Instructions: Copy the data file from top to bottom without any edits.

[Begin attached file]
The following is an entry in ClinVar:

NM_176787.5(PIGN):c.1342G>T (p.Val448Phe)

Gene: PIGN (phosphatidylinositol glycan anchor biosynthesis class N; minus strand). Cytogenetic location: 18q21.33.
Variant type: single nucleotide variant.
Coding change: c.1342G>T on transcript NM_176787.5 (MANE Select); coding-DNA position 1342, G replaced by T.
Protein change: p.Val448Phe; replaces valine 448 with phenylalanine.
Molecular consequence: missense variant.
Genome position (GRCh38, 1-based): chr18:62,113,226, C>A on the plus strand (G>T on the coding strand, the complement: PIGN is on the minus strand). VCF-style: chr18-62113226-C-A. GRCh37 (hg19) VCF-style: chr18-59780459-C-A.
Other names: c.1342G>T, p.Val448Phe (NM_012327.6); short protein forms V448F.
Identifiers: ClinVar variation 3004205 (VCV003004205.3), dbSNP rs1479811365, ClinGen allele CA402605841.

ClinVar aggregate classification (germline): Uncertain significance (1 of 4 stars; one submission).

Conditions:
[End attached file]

The following is an entry in ClinVar:

NM_176787.5(PIGN):c.1342G>T (p.Val448Phe)

Gene: PIGN (phosphatidylinositol glycan anchor biosynthesis class N; minus strand). Cytogenetic location: 18q21.33.
Variant type: single nucleotide variant.
Coding change: c.1342G>T on transcript NM_176787.5 (MANE Select); coding-DNA position 1342, G replaced by T.
Protein change: p.Val448Phe; replaces valine 448 with phenylalanine.
Molecular consequence: missense variant.
Genome position (GRCh38, 1-based): chr18:62,113,226, C>A on the plus strand (G>T on the coding strand, the complement: PIGN is on the minus strand). VCF-style: chr18-62113226-C-A. GRCh37 (hg19) VCF-style: chr18-59780459-C-A.
Other names: c.1342G>T, p.Val448Phe (NM_012327.6); short protein forms V448F.
Identifiers: ClinVar variation 3004205 (VCV003004205.3), dbSNP rs1479811365, ClinGen allele CA402605841.

ClinVar aggregate classification (germline): Uncertain significance (1 of 4 stars; one submission).

Conditions: